Season: Autumn 1998
NotesIn 1893, the year Utopia, Limited was produced, Princess Kaiulani of the independent monarchy of Hawaii was receiving a "proper" education at a private school in England. She was the talk of the society pages, with much speculation as to the influence English "civilization" would have on the Princess and eventually her homeland.
Thirty years earlier, Anna Leonowens arrived in Siam for a six-year stint as governess to the king's children. She later wrote two popular books and gave lectures about her experiences. (These books would later become the foundation for Rodgers & Hammerstein's The King and I.)
These two ladies (who may have influenced the characters of "Princess Zara" and "Lady Sophy" respectively) plus Gilbert's disdain for England's Limited Liability Act, provided the historical basis for Gilbert & Sullivan's thirteenth comic opera.
Initially, Utopia, Limited was a moderate success, running for 245 performances. George Bernard Shaw thought it was Gilbert and Sullivan's best. But it did not stand the test of time. The quirky plot, large cast, and expensive running costs discouraged revivals. The D'Oyly Carte Opera Company did not revive it until 1975.
Surprisingly, in the United States, where its satire would seem to be less relevant, Utopia, Limited has taken a stronger hold. It became popular starting in the 1960's and is now performed in America almost as often as Ruddigore, The Sorcerer, or Princess Ida.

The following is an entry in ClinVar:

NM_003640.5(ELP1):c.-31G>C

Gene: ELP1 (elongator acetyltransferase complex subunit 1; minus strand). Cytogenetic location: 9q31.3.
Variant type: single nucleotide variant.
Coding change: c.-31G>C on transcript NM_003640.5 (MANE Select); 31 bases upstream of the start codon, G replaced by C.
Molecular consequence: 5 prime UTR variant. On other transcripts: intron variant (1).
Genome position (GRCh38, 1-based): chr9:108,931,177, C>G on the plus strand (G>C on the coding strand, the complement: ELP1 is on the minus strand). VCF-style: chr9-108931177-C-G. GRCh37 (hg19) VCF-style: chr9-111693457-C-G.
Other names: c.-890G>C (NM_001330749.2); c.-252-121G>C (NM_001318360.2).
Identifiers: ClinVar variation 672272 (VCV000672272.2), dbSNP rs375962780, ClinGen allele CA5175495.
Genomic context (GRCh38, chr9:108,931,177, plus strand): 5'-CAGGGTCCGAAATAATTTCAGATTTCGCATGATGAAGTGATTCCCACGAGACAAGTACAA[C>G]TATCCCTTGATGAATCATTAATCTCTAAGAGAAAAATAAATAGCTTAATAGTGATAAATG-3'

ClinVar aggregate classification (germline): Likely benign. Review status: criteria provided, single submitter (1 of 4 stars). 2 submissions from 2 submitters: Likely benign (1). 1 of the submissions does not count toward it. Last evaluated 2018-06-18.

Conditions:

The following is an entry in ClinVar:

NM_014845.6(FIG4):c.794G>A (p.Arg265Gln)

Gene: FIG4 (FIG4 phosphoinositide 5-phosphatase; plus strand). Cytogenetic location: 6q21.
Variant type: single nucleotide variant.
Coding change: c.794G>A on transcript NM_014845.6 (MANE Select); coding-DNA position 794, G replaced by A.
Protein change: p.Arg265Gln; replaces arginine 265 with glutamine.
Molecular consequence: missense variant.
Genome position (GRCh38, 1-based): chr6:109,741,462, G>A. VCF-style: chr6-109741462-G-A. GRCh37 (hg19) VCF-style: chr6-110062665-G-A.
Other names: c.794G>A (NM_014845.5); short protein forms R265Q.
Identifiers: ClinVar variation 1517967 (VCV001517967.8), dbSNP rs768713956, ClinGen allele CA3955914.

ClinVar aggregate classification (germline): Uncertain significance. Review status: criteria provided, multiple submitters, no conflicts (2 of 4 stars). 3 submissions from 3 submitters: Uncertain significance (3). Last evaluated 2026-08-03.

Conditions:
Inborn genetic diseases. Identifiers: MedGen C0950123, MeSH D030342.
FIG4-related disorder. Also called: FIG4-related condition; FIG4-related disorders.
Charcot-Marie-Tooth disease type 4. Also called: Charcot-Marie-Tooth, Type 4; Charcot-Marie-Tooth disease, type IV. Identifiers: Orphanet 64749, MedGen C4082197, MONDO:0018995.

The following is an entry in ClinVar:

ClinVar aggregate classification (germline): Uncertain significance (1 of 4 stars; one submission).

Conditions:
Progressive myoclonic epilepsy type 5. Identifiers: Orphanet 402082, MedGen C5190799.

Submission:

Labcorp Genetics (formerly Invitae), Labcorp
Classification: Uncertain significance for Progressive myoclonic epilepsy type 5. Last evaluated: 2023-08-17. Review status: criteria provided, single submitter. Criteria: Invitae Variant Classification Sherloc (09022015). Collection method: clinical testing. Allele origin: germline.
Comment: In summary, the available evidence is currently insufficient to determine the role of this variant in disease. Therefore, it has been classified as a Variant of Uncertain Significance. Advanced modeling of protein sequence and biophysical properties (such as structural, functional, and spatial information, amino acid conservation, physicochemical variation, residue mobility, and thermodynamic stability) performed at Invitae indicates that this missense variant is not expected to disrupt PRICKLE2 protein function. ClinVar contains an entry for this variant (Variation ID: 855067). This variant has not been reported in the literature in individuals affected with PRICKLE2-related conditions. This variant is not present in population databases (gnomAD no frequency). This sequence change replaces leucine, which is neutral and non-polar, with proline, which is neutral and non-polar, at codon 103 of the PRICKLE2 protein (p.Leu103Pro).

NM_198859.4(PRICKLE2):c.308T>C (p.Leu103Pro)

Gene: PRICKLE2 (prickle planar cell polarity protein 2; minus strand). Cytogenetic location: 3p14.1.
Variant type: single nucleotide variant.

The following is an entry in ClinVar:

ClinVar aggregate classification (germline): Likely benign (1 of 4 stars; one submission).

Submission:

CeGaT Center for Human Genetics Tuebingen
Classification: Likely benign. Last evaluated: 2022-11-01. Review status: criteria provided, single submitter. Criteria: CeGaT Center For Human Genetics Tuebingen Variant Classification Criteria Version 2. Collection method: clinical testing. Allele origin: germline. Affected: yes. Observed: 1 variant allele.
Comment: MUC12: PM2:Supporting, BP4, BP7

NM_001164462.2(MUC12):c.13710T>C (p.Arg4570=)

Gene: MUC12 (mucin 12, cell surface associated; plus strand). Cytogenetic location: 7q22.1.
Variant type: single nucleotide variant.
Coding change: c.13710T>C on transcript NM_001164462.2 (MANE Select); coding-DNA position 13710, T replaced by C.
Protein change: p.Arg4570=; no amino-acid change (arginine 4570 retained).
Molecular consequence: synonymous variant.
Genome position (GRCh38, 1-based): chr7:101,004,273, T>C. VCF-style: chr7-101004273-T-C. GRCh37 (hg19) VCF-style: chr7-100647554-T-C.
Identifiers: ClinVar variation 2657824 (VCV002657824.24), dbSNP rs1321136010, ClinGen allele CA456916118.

"Utopia, Limited" means "Utopia, Inc." In England, a limited company is the equivalent to an American corporation. When the king and chorus sing of "the Joint Stock Company's Act of Parliament sixty-two", they are referring to a real law. If a company should go bankrupt, this law established shareholders' limits of liability to the amount of their investments.
Also, you may notice the reference to our own George Eastman's product and slogan in the princess' duet. In 1893, Kodak cameras had only been around for five years; so we have to commend the Utopians for being up-to-date.
Photos by Katherine M. O'Donnell
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Last updated: 02/09/10